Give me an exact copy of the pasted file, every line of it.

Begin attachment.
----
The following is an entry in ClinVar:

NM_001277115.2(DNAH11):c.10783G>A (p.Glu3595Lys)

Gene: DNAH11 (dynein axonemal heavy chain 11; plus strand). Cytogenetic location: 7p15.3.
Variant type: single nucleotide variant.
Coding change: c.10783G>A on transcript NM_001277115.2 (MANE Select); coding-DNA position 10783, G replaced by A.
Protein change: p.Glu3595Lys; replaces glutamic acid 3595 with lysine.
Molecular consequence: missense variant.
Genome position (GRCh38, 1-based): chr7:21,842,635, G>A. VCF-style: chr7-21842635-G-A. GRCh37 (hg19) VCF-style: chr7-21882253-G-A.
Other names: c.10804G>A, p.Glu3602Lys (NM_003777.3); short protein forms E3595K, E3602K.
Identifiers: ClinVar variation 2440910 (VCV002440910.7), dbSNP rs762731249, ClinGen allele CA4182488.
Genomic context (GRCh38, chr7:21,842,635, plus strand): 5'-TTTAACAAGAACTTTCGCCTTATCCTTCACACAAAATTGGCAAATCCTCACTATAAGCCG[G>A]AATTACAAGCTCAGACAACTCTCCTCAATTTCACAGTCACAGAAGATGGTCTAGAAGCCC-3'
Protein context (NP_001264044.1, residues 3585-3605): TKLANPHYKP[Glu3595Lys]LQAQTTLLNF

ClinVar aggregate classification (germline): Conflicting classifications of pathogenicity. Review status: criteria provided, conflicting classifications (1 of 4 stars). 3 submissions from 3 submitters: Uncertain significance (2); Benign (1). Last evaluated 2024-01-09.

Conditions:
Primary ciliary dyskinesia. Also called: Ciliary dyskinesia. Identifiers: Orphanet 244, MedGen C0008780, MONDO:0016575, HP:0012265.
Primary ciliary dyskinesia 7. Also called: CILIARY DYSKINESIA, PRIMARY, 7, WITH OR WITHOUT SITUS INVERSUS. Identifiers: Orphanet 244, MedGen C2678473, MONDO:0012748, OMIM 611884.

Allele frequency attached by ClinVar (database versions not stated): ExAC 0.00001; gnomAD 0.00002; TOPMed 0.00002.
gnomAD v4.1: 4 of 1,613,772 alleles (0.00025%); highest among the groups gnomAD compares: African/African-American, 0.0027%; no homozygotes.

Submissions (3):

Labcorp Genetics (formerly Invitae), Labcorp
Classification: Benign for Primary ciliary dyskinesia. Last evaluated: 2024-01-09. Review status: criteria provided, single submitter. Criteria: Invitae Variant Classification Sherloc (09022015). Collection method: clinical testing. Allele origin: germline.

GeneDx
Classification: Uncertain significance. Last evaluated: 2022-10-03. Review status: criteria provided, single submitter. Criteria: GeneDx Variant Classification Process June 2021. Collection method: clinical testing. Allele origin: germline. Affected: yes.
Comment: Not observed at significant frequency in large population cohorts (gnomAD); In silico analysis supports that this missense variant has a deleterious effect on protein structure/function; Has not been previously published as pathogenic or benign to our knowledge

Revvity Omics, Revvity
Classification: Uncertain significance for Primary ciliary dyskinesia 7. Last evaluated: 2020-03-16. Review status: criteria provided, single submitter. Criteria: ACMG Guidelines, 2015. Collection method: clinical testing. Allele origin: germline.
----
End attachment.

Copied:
The following is an entry in ClinVar:

NM_001277115.2(DNAH11):c.10783G>A (p.Glu3595Lys)

Gene: DNAH11 (dynein axonemal heavy chain 11; plus strand). Cytogenetic location: 7p15.3.
Variant type: single nucleotide variant.
Coding change: c.10783G>A on transcript NM_001277115.2 (MANE Select); coding-DNA position 10783, G replaced by A.
Protein change: p.Glu3595Lys; replaces glutamic acid 3595 with lysine.
Molecular consequence: missense variant.
Genome position (GRCh38, 1-based): chr7:21,842,635, G>A. VCF-style: chr7-21842635-G-A. GRCh37 (hg19) VCF-style: chr7-21882253-G-A.
Other names: c.10804G>A, p.Glu3602Lys (NM_003777.3); short protein forms E3595K, E3602K.
Identifiers: ClinVar variation 2440910 (VCV002440910.7), dbSNP rs762731249, ClinGen allele CA4182488.
Genomic context (GRCh38, chr7:21,842,635, plus strand): 5'-TTTAACAAGAACTTTCGCCTTATCCTTCACACAAAATTGGCAAATCCTCACTATAAGCCG[G>A]AATTACAAGCTCAGACAACTCTCCTCAATTTCACAGTCACAGAAGATGGTCTAGAAGCCC-3'
Protein context (NP_001264044.1, residues 3585-3605): TKLANPHYKP[Glu3595Lys]LQAQTTLLNF

ClinVar aggregate classification (germline): Conflicting classifications of pathogenicity. Review status: criteria provided, conflicting classifications (1 of 4 stars). 3 submissions from 3 submitters: Uncertain significance (2); Benign (1). Last evaluated 2024-01-09.

Conditions:
Primary ciliary dyskinesia. Also called: Ciliary dyskinesia. Identifiers: Orphanet 244, MedGen C0008780, MONDO:0016575, HP:0012265.
Primary ciliary dyskinesia 7. Also called: CILIARY DYSKINESIA, PRIMARY, 7, WITH OR WITHOUT SITUS INVERSUS. Identifiers: Orphanet 244, MedGen C2678473, MONDO:0012748, OMIM 611884.

Allele frequency attached by ClinVar (database versions not stated): ExAC 0.00001; gnomAD 0.00002; TOPMed 0.00002.
gnomAD v4.1: 4 of 1,613,772 alleles (0.00025%); highest among the groups gnomAD compares: African/African-American, 0.0027%; no homozygotes.

Submissions (3):

Labcorp Genetics (formerly Invitae), Labcorp
Classification: Benign for Primary ciliary dyskinesia. Last evaluated: 2024-01-09. Review status: criteria provided, single submitter. Criteria: Invitae Variant Classification Sherloc (09022015). Collection method: clinical testing. Allele origin: germline.

GeneDx
Classification: Uncertain significance. Last evaluated: 2022-10-03. Review status: criteria provided, single submitter. Criteria: GeneDx Variant Classification Process June 2021. Collection method: clinical testing. Allele origin: germline. Affected: yes.
Comment: Not observed at significant frequency in large population cohorts (gnomAD); In silico analysis supports that this missense variant has a deleterious effect on protein structure/function; Has not been previously published as pathogenic or benign to our knowledge

Revvity Omics, Revvity
Classification: Uncertain significance for Primary ciliary dyskinesia 7. Last evaluated: 2020-03-16. Review status: criteria provided, single submitter. Criteria: ACMG Guidelines, 2015. Collection method: clinical testing. Allele origin: germline.